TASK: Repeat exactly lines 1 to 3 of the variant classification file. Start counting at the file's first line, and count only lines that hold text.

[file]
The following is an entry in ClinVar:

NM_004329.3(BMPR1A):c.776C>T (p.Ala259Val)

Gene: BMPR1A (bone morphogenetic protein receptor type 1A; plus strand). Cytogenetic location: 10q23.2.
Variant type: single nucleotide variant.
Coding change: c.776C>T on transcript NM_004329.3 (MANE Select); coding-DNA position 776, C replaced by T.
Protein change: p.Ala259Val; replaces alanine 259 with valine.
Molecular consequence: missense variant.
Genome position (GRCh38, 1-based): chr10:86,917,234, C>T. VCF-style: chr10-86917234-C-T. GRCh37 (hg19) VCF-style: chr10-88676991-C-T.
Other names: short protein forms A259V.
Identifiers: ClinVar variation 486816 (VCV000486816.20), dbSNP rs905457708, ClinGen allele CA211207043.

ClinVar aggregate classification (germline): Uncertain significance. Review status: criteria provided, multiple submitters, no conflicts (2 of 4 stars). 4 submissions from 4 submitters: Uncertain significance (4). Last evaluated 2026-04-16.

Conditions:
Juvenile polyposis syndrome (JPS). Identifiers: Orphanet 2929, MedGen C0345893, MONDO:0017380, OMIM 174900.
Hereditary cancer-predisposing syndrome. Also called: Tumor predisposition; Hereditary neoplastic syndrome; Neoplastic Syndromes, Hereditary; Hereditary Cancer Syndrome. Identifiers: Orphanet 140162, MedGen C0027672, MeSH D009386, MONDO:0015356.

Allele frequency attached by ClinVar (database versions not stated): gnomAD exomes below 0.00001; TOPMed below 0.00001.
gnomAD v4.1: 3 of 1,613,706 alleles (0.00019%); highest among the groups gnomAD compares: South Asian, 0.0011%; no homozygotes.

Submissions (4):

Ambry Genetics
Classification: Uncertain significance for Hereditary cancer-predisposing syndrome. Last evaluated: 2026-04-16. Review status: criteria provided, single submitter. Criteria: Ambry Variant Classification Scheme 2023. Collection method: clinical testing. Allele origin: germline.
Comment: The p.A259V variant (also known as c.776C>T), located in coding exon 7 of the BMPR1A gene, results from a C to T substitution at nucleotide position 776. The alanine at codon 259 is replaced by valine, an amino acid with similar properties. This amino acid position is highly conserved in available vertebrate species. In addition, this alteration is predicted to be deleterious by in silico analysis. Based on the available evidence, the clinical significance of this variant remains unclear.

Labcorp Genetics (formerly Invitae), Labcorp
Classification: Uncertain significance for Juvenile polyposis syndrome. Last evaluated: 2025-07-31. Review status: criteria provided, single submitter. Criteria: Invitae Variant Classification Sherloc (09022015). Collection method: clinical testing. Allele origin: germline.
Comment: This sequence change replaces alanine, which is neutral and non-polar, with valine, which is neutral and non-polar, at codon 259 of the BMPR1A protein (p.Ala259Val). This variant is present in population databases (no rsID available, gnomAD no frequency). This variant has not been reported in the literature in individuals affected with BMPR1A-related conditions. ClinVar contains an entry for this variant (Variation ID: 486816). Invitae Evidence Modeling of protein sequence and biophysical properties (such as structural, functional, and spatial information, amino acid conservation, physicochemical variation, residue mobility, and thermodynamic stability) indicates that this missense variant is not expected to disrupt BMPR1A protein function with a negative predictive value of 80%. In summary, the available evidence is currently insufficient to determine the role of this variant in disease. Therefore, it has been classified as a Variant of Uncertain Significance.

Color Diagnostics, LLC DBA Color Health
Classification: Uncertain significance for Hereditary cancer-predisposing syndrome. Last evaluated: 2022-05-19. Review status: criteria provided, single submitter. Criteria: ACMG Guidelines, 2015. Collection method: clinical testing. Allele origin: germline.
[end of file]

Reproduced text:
The following is an entry in ClinVar:

NM_004329.3(BMPR1A):c.776C>T (p.Ala259Val)

Gene: BMPR1A (bone morphogenetic protein receptor type 1A; plus strand). Cytogenetic location: 10q23.2.